Durkheim and Postmodern Culture
The present work is an elaboration of the author's previous efforts in Emile Durkheim and the Reformation of Sociology (1988) and The Coming Fin de SiÞcle (1991) to demonstrate Durkheim's neglected relevance to the postmodern discourse. The aims include finding affinities between our fin de siÞcle and Durkheim's fin de siÞcle, and connecting the contemporary themes of rebellion against Enlightenment narratives found in postmodern culture with similar concerns found in Durkheim's sociology as well as in his fin de siÞcle culture, contributing to Durkheimian scholarship as well as to the postmodern discourse. The distinctive aspects of the present study flow from the focus on culture, communication, and the feminine voice in culture. Durkheim is approached as a fin de siÞcle student of culture, and his insights applied to our fin de siÞcle culture. Furthermore, because Durkheim claimed that culture is comprised primarily of collective representations, he was a forerunner of the current, postmodern concerns with communication. Because Durkheim shall be read in the context of his fin de siÞcle, this book shall lead to the conclusion that Durkheim was a kind of psychoanalyst such that society is the patient, culture comprises the symptoms, and the sociologist must decipher, decode, and even deconstruct collective representations. Yet, the Durkheimian deconstruction proposed here is unlike the postmodern deconstructions, which criticize and tear apart a text without substituting a better meaning or interpretation. Postmodern discourse has made respectable again the synthesis of multidisciplinary insights that was fashionable in Durkheim's fin de siÞcle. In following this postmodern strategy, this book is more than a book about Durkheim. It is also a book about his contemporaries, among them, Carl Justav Jung, Thorstein Veblen, Henry Adams, Georg Simmel, and Max Weber. The author does not follow the postmodern strategy completely, because he finds common strands that bind these and other thinkers and their theories. Stjepan G. MeÜtrovic was born in Zagreb, Croatia, and is professor of sociology at Texas A & M University. Widely published in scholarly journals, he is the author of Emile Durkheim and the Reformation of Sociology (1988), The Coming Fin de SiÞcle, and Genocide After Emotion: The Postemotional Balkan War.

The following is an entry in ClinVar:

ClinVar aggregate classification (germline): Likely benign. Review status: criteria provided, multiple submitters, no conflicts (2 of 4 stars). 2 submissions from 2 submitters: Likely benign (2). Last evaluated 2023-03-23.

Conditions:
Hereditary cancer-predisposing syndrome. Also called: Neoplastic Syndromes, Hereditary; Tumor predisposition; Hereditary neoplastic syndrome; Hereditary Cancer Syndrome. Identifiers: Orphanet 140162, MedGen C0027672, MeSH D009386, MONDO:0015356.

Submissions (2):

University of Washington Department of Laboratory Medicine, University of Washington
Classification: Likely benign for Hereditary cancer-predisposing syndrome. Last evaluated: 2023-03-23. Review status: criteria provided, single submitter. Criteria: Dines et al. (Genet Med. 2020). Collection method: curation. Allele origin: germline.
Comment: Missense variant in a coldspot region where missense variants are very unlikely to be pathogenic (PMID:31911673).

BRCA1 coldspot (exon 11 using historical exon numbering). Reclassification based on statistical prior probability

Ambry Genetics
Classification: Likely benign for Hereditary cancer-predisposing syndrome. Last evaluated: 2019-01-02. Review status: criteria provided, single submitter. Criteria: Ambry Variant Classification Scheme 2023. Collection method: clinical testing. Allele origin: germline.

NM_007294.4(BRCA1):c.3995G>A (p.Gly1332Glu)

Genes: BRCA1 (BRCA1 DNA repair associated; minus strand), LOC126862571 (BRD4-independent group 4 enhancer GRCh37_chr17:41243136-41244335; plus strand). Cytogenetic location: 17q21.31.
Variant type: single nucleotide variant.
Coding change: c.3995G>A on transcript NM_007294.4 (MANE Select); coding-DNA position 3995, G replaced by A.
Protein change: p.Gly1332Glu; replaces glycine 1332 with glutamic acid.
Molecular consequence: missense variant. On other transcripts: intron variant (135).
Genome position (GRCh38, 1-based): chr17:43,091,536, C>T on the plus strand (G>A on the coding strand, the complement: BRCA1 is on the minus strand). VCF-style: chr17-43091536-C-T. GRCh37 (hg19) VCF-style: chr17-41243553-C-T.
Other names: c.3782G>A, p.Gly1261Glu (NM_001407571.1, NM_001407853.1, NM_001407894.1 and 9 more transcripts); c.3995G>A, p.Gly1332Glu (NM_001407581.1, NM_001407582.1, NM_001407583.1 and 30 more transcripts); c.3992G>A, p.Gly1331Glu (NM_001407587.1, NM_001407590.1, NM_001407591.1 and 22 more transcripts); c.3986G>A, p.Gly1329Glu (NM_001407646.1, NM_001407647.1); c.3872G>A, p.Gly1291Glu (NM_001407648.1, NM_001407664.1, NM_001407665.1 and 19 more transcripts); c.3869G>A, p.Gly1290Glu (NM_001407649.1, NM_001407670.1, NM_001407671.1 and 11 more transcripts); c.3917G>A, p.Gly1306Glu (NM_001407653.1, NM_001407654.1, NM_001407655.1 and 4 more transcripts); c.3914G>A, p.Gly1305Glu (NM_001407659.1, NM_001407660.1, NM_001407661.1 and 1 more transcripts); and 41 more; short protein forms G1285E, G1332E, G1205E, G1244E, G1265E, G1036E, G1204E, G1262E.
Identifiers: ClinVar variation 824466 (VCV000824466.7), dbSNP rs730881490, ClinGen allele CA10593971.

“Mestrovi'c argues that in its assertion that contemporary existence is dominated by the circulation of fictions and signs that have no foundations, origins, or permanence, postmodernism undercuts its viability by treating all objective ground and reference points necessary for communication and social life as unequivocally oppressive… To make his case, Mestrovi'c severely critiques the functionalist misinterpretation of Durkheim as a positivist and social engineer of the status quo and instead argues for a contextual reading of Durkheim that takes into account the Shopenhaurian philosophy and influences of Jacob Bachofen that permeated the spirit of the period. The result is a provocative interpretation in which Durkheim is seen as offering society itself, as a manifestation of the will to life, as the ground or referent for the symbolism that constitutes communication and social life, albeit one that is dynamic and thereby not guilty of sins of modernism and its search for permanent truths and natural laws. Graduate; faculty.”
—M. F. Keen, Choice